In a world where we constantly see a race towards finding the next big sensational story in the media, it is wise to go back in history and see what we can learn.
To say the Alfie Patten case was a sensation in the UK back in 2009 would be a gross understatement.
Things got so out of control that the media interest in the case was considered overly intrusive by the courts, and reporting restrictions were imposed.
It happened because of media selfishness: continuing to report something that was psychologically draining for the actual parties involved.
Patten and his family could not live like ordinary people, and the kid found it challenging to return to school (where he belonged).
But even court orders didn’t stop the media from revealing the story.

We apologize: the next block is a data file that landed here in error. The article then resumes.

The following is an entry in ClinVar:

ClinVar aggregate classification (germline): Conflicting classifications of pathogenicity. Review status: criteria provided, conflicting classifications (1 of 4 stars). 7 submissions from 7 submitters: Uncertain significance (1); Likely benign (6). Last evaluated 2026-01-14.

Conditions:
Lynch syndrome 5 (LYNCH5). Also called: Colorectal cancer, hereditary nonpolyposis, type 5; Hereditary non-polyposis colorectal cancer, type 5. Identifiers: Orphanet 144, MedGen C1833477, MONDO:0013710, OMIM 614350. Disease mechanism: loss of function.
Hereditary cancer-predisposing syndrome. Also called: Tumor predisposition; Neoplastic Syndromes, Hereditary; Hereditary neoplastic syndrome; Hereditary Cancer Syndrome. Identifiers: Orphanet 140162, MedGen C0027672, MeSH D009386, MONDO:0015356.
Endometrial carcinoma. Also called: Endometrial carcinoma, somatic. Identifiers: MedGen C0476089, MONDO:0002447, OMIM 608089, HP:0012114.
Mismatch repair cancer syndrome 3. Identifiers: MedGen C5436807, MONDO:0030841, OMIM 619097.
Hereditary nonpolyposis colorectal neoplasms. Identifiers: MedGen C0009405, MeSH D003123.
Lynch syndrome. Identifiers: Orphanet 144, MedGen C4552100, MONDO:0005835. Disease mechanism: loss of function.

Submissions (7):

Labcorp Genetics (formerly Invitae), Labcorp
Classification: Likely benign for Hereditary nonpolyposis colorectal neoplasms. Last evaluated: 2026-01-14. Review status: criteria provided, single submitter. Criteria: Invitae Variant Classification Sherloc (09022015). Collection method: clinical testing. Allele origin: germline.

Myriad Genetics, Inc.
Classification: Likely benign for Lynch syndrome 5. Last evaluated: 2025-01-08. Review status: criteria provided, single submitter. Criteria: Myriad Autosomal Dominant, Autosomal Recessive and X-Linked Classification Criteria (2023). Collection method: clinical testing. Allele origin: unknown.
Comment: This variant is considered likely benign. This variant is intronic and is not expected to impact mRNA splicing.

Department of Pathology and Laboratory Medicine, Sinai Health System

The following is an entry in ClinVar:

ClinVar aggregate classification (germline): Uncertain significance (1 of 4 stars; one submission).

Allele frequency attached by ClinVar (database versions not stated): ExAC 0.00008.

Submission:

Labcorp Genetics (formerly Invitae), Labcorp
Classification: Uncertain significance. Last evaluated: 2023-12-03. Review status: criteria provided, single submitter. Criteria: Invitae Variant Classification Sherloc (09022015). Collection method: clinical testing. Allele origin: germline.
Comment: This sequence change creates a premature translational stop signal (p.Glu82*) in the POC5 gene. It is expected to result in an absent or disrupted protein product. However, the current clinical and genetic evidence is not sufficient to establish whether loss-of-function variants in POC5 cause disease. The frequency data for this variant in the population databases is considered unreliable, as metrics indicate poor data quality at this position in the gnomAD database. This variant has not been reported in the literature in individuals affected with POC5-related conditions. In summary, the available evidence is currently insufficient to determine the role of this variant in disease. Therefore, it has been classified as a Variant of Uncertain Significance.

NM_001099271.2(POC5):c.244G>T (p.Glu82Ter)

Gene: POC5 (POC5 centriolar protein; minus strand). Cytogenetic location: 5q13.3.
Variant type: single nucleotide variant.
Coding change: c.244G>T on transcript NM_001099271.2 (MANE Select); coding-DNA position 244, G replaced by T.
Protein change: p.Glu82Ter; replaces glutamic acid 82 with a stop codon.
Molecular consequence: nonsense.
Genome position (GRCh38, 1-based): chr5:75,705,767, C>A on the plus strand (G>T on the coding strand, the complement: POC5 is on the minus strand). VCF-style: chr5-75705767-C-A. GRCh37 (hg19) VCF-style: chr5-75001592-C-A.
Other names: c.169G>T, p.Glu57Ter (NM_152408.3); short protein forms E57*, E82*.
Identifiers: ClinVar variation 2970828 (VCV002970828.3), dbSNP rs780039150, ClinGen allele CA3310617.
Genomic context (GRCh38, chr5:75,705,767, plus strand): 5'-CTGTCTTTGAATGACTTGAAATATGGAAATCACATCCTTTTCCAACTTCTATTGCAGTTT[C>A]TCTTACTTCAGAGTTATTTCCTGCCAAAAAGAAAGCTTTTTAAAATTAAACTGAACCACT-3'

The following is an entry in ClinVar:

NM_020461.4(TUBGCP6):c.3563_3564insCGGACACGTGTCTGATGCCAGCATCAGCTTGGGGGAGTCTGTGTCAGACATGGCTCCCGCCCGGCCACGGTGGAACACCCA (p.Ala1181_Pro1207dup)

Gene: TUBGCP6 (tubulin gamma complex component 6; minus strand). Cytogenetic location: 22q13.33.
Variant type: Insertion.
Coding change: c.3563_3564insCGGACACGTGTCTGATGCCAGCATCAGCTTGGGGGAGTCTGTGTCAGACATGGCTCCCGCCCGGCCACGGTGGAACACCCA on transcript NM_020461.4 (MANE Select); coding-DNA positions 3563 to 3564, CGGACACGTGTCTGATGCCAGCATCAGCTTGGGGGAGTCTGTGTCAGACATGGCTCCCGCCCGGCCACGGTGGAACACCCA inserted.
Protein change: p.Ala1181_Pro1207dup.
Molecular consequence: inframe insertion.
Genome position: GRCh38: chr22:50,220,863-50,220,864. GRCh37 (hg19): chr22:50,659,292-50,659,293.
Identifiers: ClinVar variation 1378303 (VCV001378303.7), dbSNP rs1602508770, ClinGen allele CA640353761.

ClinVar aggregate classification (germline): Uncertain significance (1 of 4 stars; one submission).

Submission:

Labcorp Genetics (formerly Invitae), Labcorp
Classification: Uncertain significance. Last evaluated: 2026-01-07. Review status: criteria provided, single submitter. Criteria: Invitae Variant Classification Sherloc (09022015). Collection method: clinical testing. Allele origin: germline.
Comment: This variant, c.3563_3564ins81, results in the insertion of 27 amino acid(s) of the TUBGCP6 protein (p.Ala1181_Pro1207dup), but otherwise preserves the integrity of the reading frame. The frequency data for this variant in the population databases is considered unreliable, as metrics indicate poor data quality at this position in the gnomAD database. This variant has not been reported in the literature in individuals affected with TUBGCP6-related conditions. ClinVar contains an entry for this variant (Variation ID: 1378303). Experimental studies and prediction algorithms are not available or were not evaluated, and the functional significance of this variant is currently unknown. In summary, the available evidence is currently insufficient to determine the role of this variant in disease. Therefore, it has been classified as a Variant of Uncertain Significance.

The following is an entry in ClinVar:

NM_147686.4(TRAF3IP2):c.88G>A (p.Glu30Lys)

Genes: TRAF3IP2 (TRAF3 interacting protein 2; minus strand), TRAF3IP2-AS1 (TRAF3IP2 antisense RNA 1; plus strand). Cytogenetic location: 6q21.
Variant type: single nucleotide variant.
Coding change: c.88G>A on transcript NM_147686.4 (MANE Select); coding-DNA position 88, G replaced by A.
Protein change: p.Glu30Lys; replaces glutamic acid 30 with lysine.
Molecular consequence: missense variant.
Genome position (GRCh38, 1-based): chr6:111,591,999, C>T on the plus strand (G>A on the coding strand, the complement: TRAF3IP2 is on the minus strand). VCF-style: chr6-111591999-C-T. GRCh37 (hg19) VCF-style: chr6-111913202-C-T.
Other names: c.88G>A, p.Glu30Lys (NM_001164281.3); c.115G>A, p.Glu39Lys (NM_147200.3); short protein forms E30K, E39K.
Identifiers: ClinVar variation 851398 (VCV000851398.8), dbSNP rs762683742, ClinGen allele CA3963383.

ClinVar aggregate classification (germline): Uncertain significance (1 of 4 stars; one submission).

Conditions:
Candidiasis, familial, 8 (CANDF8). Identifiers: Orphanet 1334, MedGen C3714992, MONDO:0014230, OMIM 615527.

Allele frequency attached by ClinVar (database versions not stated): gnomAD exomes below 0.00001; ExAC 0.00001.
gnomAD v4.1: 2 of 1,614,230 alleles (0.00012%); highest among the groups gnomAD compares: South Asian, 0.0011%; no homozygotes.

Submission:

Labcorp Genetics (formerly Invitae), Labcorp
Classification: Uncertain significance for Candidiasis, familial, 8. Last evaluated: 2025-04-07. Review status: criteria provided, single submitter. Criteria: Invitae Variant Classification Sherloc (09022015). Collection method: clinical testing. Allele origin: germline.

It could be argued that this was partially inadvertent.
It’s hard to take the stuff away from the internet once it’s there.
In the specific case of Alfie Patten, The Mirror took away its story after the court injunctions came into action.
But the keyword-intensive headlines stayed right where they were.
So essentially, the article and its content were no longer there.
But the link that gave away the essence of the story remained.
And Google News was even worse.
It has as many as 91 articles from places worldwide that mentioned what The Mirror had initially reported.
These non-UK sources had the perfect excuse: Google was unaware of the court’s orders.
There is one central lesson to be learned from all this, and even after all these years, that lesson is valid.
And it’s that courts need to be empowered and provided enough resources and expertise to spread the word of court orders as far and wide as possible.
There should be a whole specialized department taking care of court communications.
An official website should be set up that media bigshots in the UK and abroad need to pay attention to.
Only then would court orders finally get the respect they deserve!